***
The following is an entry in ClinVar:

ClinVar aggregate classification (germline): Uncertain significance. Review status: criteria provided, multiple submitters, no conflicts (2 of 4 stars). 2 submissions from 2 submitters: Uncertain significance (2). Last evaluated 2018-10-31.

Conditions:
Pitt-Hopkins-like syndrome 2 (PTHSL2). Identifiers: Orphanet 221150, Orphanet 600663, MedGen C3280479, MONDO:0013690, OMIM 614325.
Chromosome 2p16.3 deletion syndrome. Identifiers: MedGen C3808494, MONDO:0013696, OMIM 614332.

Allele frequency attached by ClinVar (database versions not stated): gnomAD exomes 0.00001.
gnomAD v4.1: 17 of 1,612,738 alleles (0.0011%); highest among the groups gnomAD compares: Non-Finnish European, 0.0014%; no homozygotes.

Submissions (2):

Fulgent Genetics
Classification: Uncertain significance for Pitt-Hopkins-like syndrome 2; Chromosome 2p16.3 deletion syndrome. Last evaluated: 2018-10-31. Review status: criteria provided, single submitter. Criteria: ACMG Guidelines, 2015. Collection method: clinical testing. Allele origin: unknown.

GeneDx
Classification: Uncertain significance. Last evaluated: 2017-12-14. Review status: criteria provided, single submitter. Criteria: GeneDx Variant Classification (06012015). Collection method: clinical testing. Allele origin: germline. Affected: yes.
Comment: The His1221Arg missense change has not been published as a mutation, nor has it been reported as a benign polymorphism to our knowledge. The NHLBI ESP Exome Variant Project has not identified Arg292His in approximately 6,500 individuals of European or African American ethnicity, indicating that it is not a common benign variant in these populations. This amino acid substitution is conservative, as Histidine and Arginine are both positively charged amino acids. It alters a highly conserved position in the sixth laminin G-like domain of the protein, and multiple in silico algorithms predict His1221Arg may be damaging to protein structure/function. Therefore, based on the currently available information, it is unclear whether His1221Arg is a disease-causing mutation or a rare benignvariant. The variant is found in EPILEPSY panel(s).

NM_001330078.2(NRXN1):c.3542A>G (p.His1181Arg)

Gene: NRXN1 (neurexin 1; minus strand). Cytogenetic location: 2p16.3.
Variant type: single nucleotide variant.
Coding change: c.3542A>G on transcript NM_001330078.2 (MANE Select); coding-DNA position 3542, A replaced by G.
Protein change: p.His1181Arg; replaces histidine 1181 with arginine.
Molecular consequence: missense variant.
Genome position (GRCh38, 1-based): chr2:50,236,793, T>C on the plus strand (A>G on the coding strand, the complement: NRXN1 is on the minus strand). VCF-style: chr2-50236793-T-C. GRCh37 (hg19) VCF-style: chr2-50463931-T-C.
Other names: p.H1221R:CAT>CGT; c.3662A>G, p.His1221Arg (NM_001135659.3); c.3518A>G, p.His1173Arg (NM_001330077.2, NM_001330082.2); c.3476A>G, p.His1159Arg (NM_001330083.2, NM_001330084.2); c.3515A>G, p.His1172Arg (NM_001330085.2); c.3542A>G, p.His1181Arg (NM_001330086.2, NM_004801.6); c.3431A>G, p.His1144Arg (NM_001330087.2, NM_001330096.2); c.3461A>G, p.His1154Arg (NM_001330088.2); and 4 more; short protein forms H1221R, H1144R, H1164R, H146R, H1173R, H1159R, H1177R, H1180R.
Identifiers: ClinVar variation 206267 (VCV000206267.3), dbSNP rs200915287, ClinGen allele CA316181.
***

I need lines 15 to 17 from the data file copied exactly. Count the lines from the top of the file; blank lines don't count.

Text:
Gene: NRXN1 (neurexin 1; minus strand). Cytogenetic location: 2p16.3.
Variant type: single nucleotide variant.
Coding change: c.3542A>G on transcript NM_001330078.2 (MANE Select); coding-DNA position 3542, A replaced by G.